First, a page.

On June 11, 1982, Larry Holmes and Gerry Cooney competed in one of the most memorable fights in boxing history. But it was dominated by an angle that neither fighter went looking for.
Holmes was the African-American heavyweight champion who was trapped underneath the massive shadow of Muhammad Ali. Undefeated with a record of 39-0, “The Easton Assassin” sought respect but struggled mightily for the recognition he deserved with his mild-mannered temperament and blue-collar work ethic.
Cooney, an Irish-American, was also unbeaten with a record of 25-0 and represented “The Great White Hope” as the boxing world was devoid of a white world heavyweight champion for over two decades at that point. He was the Rocky Balboa story personified and garnered a strong (read: white) following as he rumbled through the division with his vicious left hook, charming smile and overall welcoming demeanor.
Race became a significant part of the promotion thanks to promoter Don King and Cooney’s manager, Dennis Rappaport, when they realized they could milk the controversy and create a financial windfall by exploiting the topic, even though both Holmes and Cooney did their best to avoid broaching the subject.
Unfortunately, race in America was — and still is — an inescapable topic that brings out the worst in people. A racially charged promotional tour piqued public interest but also gnawed at Holmes, who had been heavyweight champion for four years to that point but was treated almost as if he was the B-side in the fight. He lashed out in interviews at his distaste for “The Great White Hope” and his annoyance bubbled to the surface when he found out Cooney would be nearly splitting the $20 million purse despite being untested against anybody in Holmes’ class.
”If he weren’t white, do you think he’d be here, getting the same money as me?’’ Holmes said according to a 1982 New York Times story.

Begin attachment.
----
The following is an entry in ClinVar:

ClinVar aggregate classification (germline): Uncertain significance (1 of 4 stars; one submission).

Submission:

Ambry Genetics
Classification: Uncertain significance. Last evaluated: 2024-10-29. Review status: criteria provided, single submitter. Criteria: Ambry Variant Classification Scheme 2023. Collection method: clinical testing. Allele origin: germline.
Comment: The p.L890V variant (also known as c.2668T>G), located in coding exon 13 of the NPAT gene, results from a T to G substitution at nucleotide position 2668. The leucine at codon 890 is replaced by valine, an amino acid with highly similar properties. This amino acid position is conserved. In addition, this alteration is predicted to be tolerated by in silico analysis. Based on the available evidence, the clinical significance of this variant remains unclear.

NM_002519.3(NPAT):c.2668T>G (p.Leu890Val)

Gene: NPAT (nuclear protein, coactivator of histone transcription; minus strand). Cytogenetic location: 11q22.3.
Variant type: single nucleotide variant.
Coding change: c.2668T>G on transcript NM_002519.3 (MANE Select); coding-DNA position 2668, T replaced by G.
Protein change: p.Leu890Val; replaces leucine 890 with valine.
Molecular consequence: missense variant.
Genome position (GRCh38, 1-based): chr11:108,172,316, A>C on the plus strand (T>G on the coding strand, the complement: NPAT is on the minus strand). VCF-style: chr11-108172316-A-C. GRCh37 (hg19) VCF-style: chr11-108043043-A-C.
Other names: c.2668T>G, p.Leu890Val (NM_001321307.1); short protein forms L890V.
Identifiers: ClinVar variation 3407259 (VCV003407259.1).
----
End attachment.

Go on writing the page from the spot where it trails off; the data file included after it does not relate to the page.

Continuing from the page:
King and Rappaport were only happy to pour gasoline on the growing racial fire as tensions heightened to the point where Holmes was receiving death threats in the weeks leading up to the fight. But the only color that King and Rappaport saw was green, and casting a racial blanket over the fight only drew more public interest. By the time the two stepped into the ring on that June night in Las Vegas, the fight had become the then-richest in boxing history. Holmes won by 13th round TKO, putting to rest the idea of “The Great White Hype” and turning away a legion of his backers.
*** Thirty-five years after their racially charged clash comes a fight with striking similarities, albeit not as overtly about race as the heavyweight showdown three and a half decades earlier.
On Saturday in Las Vegas, Floyd Mayweather, the unbeaten and boisterous African-American pound-for-pound champion, is coming out of retirement to face UFC lightweight champion Conor McGregor, a white Irishman that is getting the opportunity of a lifetime despite this being his first professional boxing match. The fact that a fight between an African-American and a white Irishman will likely smash all box office and pay-per-view records cannot be chalked up to coincidence.
The perceived mismatch — the greatest boxer of this generation competing against essentiality an amateur — has been equated to a spectacle and a money grab more than a competitive athletic event.
As the promotional tour for Mayweather-McGregor began, the racial framework was established and similarities between this fight and the racially charged heavyweight showdown of 1982 seeped into the narrative.
Like Cooney, McGregor has a tremendous left hand that wowed fans. But also like Cooney, his opportunity has been deemed as undeserved. McGregor is also full-blooded Irishman, where Cooney was Irish-American, with a sharp tongue and quick wit that is promotional gold. In many ways, McGregor is similar to Mayweather but devoid of the melanin. Perhaps the most telling aspect of how race influences the narrative is the notion that McGregor has to opportunity to make nine figures in his first professional boxing match.
As the tour rolled along, the two fighters churned out expletive-filled insults that garnered heavy public interest. But the racial dynamic started to bust through the seams. McGregor delivered his fair share of racially insensitive comments that ranged from asking Mayweather to dance for him to suggesting that he was black “from the bellybutton down.” Mayweather fired back in an ESPN interview by stating that he would be fighting for “all the blacks around the world.” McGregor was cheered at every stop during the tour while Mayweather was vehemently jeered.
But as the fight draws near, both fighters shrug off any thoughts that race has played a factor in this fight.
“Race isn’t a factor in any of this,” Mayweather Promotions CEO Leonard Ellerbe said Tuesday after Mayweather refused to answer a question about race.
This is a far cry from Mayweather’s statements to ESPN when he inexplicably said that “this fight is black and white” after suggesting that the two fighters are treated differently by the public because of the color of their skin.